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Ban Billionaires! – Don't tax them, exile them to their yachts

    2023-04-24
    Time to read: 15 min
    Earlier this month the American president, Mr Joe Biden, proposed a minimum tax of 25% on billionaires. It is unclear whether such a proposal could ever gain traction in the land that invented the billionaire as a special class of modern man. Be that as it may, specially taxing billionaires will only solve short-term budget shortfalls. Billionaires are much more problematic than merely their electromagnetic greed indicates. As a class, they are highly disruptive of nearly everything good and all things beautiful, as their continued capture of taste and of our time should demonstrate.

     

    Jonathan Swift once offered a ‘Modest Proposal’ to get rid of the hordes of poor and underfed in Ireland, by purchasing and eating the children of the poor, which would solve both problems at once. We now need a similar modest proposal to sort out the billionaire problem, these ‘overmighty subjects’ in Thomas Hobbes’ phrase. Here is one: Don’t tax them, ban them to their yachts. Let them come ashore once a year for a Davos-style reunion on Borneo. But otherwise, it’s a ‘Waterworld’ for them. Unless, that is, they want to shed their golden handcuffs and swim ashore to re-join our human(e) world, which they would be welcome to do at anytime. By ‘billionaire’, I don’t just mean those who literally have a billion US dollars of assets, but also anyone controlling more personal or corporate wealth than the annual GDP of any single member of the United Nations (let’s call this the ‘UN Index’).     

    There are three sets of billionaires that should be launched first from the pier. One is comprised of the internationalists, corporate ‘citizens of the world’, including the very top of the entertainment and arts world, and anyone whose money is derived from handling their business (so, at least Gates, Beyoncé, Buffett). The second set is composed of nationalist ‘subsidy sultans,’ who gain competitive advantage through capture of tax revenue or development aid, making their own or other lands poorer and Switzerland richer (most of Silicon Valley, Musk, Trump, and all African and South American billionaires who have ever held a government post, or profited from mineral extraction or mining). There is a third set that merely squeezes the wealth from its people’s land because it is the declared ruling class or royal family – the Emirates and Saudi Arabia. I’ll offer a separate proposal for them, since they seem more comfortable surrounded by sand and glass than sea.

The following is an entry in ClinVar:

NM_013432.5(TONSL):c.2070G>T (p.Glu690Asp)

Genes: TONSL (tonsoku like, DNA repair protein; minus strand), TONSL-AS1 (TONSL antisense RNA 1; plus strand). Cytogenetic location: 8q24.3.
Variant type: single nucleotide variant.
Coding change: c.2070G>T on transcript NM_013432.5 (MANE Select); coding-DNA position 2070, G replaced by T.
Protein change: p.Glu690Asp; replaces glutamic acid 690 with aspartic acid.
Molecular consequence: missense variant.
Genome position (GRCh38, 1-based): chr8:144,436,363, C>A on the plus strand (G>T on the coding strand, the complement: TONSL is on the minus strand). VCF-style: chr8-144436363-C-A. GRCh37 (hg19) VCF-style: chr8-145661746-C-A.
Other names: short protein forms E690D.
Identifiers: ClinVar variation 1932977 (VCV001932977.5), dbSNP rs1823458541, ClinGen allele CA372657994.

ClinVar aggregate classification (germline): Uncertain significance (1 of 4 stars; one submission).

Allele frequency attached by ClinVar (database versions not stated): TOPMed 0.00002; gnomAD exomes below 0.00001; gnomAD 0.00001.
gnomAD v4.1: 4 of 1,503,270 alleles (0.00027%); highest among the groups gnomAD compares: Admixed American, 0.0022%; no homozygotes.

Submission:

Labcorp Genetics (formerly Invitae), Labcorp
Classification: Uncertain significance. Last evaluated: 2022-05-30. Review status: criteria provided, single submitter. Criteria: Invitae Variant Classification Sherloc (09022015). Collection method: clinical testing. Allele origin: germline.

The three primary reasons for this modest proposal relate to the three great domains in which billionaires offend: aesthetics, taste, and health and safety.

    Billionaires make the world ugly

    Billionaires tend to have bad taste, especially self-made ones. Their outsized effect on the industries downstream from them – combined with their oversized personalities operating under middling, mostly instrumental intelligences – tends to encourage the rest of us not to develop aesthetic judgment or even a ‘fashion sense’, but just to follow them.

    In popular taste, a great recent offender is Kanye West, and so his membership of the billionaires’ club has been allowed to lapse. But Ralph Lauren and Steve Jobs are equally guilty. Apple’s products under his leadership were cute and future-quaint, but also heavy, over-designed, over-priced, cumbersome to use in any but Jobs’ chosen way, and ultimately ugly. It took us ten years to realize these truths, in no small part because Steve Jobs hoodwinked a generation into loving his products, mostly by giving that generation a less repulsive-looking pleasure-delivery (and tracking) device than other tech companies were offering, and insisting it was beautiful until we agreed.